absolutely, most of my previous systems have been obtained like that, costs a little more but the research and building is fun
    Tough one, I'm hoping to have all of my videos mainly hosted on this thing, so I'd budget initially £1k for it.
     
  14. prostuff1 macrumors 65816

    prostuff1

    Joined:
    Jul 29, 2005
    Location:
    Don't step into the kawoosh...
    #14
    Either I am not grasping this sentence or you mistyped something.

    I rip all my DVD's as ISO also because I wanted the ability (if need arose) to rip the entire DVD back to media. Note that each DVD will take anywhere from ~4GB to ~8GB and the space will add up quickly. I currently have about 230 DVD's ripped to ~1.65TB worth of space, and if you do the math that comes to just around 7GB per rip. So if your talking about storing all 600 DVD's in ISO format you are looking at probably around 4.5TB JUST for the movies in your collection. If you were to get a drobo (you would need the drobo NAS addon also) and put 4x2TB drives in it you are looking at about 5.5TB of usable space.

    OK, it is good that it is already ripped! Do you plan to move the collection to the NAS? I store a "server" version om my library that I use when at home and I have a "mobile" version of my library when I am on the road. I use a program called Multitunes to switch back and forth easily and manage the separate playlists for each one.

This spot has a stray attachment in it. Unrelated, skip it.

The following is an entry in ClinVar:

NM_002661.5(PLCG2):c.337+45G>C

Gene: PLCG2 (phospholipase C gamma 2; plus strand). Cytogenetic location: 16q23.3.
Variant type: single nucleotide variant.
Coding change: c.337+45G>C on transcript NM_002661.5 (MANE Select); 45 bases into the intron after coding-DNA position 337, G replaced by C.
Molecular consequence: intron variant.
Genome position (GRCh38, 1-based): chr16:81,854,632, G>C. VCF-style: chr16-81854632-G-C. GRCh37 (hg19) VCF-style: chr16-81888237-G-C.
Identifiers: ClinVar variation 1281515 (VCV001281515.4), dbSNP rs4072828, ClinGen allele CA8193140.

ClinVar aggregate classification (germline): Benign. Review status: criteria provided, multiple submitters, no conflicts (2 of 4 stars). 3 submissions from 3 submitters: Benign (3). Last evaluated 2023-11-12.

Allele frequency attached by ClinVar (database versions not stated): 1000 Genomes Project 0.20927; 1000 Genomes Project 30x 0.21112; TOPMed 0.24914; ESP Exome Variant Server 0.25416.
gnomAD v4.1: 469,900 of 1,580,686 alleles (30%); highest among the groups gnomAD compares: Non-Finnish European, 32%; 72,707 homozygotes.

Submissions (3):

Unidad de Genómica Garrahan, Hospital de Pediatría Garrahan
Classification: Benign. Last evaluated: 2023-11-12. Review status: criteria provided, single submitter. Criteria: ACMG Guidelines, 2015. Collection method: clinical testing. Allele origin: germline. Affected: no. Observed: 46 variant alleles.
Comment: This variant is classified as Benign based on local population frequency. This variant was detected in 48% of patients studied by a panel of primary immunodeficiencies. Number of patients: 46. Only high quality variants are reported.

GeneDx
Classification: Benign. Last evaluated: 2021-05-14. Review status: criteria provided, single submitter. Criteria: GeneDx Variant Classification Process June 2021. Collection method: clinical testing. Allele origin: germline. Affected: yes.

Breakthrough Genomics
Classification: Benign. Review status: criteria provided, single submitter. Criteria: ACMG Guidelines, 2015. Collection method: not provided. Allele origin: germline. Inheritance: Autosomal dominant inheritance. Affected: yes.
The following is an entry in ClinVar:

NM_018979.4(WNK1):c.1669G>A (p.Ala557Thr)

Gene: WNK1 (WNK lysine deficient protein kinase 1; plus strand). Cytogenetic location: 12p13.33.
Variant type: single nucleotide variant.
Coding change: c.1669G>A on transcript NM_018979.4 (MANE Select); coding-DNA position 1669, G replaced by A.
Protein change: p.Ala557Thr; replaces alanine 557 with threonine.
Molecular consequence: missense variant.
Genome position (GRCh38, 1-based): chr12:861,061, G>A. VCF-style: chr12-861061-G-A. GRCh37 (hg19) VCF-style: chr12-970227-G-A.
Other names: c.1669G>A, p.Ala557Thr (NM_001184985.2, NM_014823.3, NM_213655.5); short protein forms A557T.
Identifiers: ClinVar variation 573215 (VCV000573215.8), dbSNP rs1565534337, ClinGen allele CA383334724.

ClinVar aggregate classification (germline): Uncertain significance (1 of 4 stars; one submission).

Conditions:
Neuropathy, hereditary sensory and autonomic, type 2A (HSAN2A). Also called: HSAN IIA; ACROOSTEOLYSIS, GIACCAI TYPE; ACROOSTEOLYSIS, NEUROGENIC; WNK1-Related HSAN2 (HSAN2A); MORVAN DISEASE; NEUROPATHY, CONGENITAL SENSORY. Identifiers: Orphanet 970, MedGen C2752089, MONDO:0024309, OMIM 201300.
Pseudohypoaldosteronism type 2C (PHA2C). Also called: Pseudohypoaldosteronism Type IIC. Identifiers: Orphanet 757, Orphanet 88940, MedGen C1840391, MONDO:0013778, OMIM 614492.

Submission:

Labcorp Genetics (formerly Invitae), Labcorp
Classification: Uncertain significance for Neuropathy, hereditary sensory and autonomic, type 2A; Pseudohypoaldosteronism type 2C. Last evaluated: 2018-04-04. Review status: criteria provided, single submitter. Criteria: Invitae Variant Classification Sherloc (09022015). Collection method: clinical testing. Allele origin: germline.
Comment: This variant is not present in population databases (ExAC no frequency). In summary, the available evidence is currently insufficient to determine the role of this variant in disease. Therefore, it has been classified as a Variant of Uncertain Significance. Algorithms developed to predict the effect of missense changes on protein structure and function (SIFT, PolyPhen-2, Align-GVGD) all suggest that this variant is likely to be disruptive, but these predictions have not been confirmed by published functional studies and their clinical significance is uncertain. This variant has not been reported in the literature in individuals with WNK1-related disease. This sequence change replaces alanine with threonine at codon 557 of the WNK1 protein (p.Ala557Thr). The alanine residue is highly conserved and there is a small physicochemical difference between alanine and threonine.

Well, the Drobo is fairly easy to do that with (and so in unRAID) though you are limited to the 4/5 bay version of there hardware. I currently have 10 drives in my NAS system and would need 2 (maybe 3) Drobos to do that; not to mention I would have had to buy the Drobo NAS addon.

    Again the Drobo, and the unRAID system are great at this. Drobo and unRAID can both take drives of any size (the largest has to be the parity drive in the unRAID array though).

    then you have 2 "computers" running all the time, which to me defeats the purpose of the NAS. A NAS is supposed to be "self supporting" and not require another computer to "run" it. The Drobo is close to being a NAS but not quite.

    If you are willing to do this then you may just be a candidate for unRAID. Any modern hardware, even an Atom processor should be up to the task of running unRAID. If you are willing to do some searching, digging and researching then you will be rewarded in the end. This is a very promising looking board for use in unRAID as it has 6 SATA built in and allows for expansion via the PCI-E x4 slot. It is an Atom board and therefore the processor will use very little power, the drives will spin down when not in use by unRAID, and it is expandable past the initial 6 SATA drives.

    Does that include the price of the SATA drive(s)? If so figure you want to start with 2TB of usable space and need to buy drives that means you are going to need 2x2TB drives in the case of unRAID or 2x2TB drives for a Drobo (used there capacity calculator to get an idea). if you search around you can usually find a 2TB drive for $150 or less, so for 2 drives figure $300 off of the orginal 1K for "parts."